Company's employee strength -- 400

Have formed a charity organization which funds the education of our employees' children - motivate them to perform good in their academics in order to avail these benefits - have provided 3 lacs INR till now - this helps our employees too - they feel quite secured and consequently they get motivated to work hard.

Can write good essays demonstrating my leadership and management potential.

GMAT - yet to take! will target 720+ !

Please evaluate my profile based on the information given above.

Thanks

Chaitanya Bhansali
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Re: Ask Stacy Blackman [#permalink] New post 18 Jan 2011, 12:47
Could you please evaluate my profile?

First try 660 (39V 87th%, 42Q 63rd% AWA 5.0)
Second try 660 (35V 73rd%, 45Q 72nd% AWA 5.5)
GPA 3.5 in Economics from state school 3.9 in major
3.5 years of experience in planning, forecasting, and product management with an insurance company
Black male from the south. First in family to get a four year degree.

Applied to Tuck, HBS, Wharton and Darden all in R2.

I’ll show you my HBS goals essay to explain why I want an MBA but I should preface it with the fact that I started a business before that didn’t work out.
Quote:

1. What is your career vision and why is this choice meaningful to you? (400 words)
Someone murdered my uncle in a drug deal. His son, &$*#, moved in with his biological mother. She starved %^$&. He sold drugs and robbed people to survive. He went to prison at 16 and I haven’t seen my cousin in eight years. I never stopped thinking about how differently our lives turned out though they began together. I know that employment that pays a living wage, though crucial to rehabilitation, eludes many ex-felons. That’s why my long-term career goal is to become an entrepreneur and to help ex-felons succeed in entrepreneurial ventures. Directly after business school, I want to apply my planning and product management experience in a management rotation program to gain managerial and business development skills that will help me become a successful entrepreneur.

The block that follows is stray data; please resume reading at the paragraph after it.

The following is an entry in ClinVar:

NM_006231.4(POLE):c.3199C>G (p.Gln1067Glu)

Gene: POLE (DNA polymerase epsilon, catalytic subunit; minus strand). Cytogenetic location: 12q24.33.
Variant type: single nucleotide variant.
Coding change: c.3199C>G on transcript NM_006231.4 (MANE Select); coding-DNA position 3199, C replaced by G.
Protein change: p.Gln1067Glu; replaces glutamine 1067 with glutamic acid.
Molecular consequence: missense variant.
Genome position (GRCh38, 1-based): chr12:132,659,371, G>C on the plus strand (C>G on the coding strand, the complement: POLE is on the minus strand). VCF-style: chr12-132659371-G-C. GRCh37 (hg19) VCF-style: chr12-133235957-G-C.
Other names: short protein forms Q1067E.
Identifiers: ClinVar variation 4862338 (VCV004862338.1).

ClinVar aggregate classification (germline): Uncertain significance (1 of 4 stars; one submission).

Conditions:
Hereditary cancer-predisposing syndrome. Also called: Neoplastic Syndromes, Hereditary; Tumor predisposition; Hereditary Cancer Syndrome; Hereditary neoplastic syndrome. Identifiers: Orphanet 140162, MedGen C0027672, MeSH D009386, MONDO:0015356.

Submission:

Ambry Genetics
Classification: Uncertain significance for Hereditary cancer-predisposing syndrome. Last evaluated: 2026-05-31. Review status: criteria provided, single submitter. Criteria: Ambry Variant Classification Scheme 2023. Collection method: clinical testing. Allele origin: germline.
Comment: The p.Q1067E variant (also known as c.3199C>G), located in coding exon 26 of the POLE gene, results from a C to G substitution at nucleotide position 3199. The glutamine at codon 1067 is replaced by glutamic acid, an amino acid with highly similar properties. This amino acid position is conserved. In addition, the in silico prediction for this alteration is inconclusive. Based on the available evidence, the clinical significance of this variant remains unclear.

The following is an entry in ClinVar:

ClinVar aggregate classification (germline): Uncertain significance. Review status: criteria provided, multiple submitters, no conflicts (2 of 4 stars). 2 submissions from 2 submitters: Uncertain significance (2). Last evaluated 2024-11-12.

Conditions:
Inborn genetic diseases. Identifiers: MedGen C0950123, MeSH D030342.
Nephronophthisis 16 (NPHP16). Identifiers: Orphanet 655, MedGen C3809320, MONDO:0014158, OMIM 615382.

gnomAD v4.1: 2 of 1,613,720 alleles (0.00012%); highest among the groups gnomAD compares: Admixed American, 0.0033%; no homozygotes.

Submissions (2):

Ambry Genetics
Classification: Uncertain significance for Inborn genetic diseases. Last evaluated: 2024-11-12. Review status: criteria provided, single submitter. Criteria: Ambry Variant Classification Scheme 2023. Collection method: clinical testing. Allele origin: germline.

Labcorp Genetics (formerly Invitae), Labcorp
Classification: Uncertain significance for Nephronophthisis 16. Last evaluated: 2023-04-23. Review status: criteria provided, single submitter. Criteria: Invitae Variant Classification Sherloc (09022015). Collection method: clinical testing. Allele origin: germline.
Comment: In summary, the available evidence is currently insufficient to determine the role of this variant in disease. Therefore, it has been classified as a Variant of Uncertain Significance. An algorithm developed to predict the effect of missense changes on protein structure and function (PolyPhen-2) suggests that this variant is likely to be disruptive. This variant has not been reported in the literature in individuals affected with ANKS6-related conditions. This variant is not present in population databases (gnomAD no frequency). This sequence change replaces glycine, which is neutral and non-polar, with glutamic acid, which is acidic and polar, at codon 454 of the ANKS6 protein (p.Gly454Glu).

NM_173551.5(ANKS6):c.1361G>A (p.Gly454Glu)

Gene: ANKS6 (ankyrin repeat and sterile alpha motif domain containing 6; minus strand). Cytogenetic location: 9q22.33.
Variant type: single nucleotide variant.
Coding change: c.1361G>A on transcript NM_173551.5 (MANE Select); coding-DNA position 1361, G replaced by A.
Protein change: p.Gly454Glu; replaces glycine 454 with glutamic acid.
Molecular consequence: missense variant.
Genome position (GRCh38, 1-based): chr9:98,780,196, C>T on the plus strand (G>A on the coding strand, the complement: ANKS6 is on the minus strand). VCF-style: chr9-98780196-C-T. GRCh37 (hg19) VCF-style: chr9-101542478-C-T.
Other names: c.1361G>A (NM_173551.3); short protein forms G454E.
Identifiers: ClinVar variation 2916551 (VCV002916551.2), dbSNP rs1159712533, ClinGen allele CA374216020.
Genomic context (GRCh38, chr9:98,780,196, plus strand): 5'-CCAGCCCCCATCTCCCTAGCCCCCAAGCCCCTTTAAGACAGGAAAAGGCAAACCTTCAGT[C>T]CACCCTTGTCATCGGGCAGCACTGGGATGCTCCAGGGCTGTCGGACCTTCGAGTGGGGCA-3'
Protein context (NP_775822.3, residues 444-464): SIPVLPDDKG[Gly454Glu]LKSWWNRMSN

In order to become the man that I aspire to be I must sharpen my general management and entrepreneurial skills. There is no better place on earth to sharpen both than the Harvard Business School. I didn’t appreciate the value the case method adds until I visited and saw what it developed in students. At other schools classroom discussion was slower and less interactive. At Harvard classroom discussion rapidly advanced and engaged several perspectives. It reminded me of the pace of high-level business strategy meetings. Everyone spoke clearly, confidently, convincingly, and concisely. The case method is the ideal way to polish verbal communication while learning about dozens of business functions and industries. As an entrepreneur I’ll need to communicate persuasively and understand business functions and industries. The 26 elective curriculum courses in entrepreneurship not only provide a cornucopia of experiences from real entrepreneurs, but they provide the perfect context to discuss them. The skills and perspective will help me in management and entrepreneurial ventures.